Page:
This should create concern amongst those living in the Northwest region!  Until doing research on climate change I was naive in thinking that my home is not and would not be impacted by climate change.  And even if a little increase in temperature happened, it could only help the Northwest right?  Wrong!

Let me explain why global climate change matters in the Northwest:

A misconception: This rise in temperature would help Oregon's, Washington's and parts of Canada's beaches to compete with Florida's and California's beaches due to a rise in average temperature.  Although this would be nice, it is not entirely true.  There would actually be no more beaches that we know of today.  By 2100, it is estimated that the sea levels will rise between 2.6 and 6.6 feet by the Intergovernmental Panel on Climate Change’s Fourth Assessment.  This is due to rising temperatures melting ice caps, thus increasing sea levels.  Also, many of the once fresh water sources in the Northwest will become increasingly salty as seawater invades freshwater wetlands.

Declining springtime snow-pack leads to reduced summer stream flows and straining water supplies.  This is happening now, and will continue to decrease our stream flows.  The amount of water flowing in streams and rivers has been significantly altered in nearly 90 percent of waters that were assessed in nationwide USGS survey.  "Flows are altered by a variety of land and water-management activities, including reservoirs, diversions, subsurface tile drains, groundwater withdrawals, waste water inputs, and impervious surfaces, such as parking lots, sidewalks and roads" according to usgs.gov.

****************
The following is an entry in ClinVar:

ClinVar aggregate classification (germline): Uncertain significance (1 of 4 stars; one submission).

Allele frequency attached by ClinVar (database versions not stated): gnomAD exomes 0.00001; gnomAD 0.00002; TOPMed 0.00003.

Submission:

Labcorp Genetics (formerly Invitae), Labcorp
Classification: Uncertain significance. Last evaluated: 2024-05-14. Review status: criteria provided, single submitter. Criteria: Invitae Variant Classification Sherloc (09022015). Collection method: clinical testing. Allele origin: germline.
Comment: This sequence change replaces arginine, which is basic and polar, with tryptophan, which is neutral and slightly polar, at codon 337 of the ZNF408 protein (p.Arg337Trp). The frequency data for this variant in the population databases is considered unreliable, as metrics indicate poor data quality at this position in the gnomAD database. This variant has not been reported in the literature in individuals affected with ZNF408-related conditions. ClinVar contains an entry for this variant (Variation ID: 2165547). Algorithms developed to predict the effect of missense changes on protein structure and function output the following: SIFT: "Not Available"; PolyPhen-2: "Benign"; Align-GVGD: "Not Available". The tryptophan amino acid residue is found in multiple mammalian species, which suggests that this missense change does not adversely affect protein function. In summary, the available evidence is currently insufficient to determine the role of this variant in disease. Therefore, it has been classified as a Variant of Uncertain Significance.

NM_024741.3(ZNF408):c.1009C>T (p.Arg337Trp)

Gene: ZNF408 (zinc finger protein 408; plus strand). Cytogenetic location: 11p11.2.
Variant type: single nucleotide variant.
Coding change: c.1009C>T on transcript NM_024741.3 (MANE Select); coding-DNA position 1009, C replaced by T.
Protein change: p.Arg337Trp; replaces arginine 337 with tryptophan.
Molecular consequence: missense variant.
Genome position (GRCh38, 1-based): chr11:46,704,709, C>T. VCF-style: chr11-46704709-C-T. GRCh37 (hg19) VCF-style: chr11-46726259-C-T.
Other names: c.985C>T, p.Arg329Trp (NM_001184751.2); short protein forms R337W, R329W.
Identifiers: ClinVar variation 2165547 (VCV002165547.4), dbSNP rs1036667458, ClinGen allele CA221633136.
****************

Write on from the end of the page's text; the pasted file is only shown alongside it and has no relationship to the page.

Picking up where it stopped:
Wildfires will increase due to the higher temperatures especially in summer.  This is proven to have already gone into effect with an increased frequency and intensity of wildfires in the past 50 years.  It is projected to triple by 2080, further taking away the Northwest's remarkable landscapes.

Forests will dramatically die backwards.  Studies have shown that due to rising temperatures, drought will occur and create stress in trees and effect soil moisture allowing for a decrease in forest growth.  This will affect all species living in and around forested areas.
Coastal and Marine Environments will experience harsher conditions.  These environments will increase vertical stratification of the water column (which is vital for the marine food chain) and the intensity and timing of coastal winds will start upwelling.  Upwelling would also impact the current effective food webs.




While these changes may not matter or change our way of life right now, they will for future generations, and ARE impacting individuals who are dependent on stream flows, forests, beaches, and wildlife today.  This is why those residing in the Northwest should care about climate change, and not just in our own backyard, but care in a global sense as well.  This is because everyone is going through the same change no matter how different or more severe the consequences are or will become.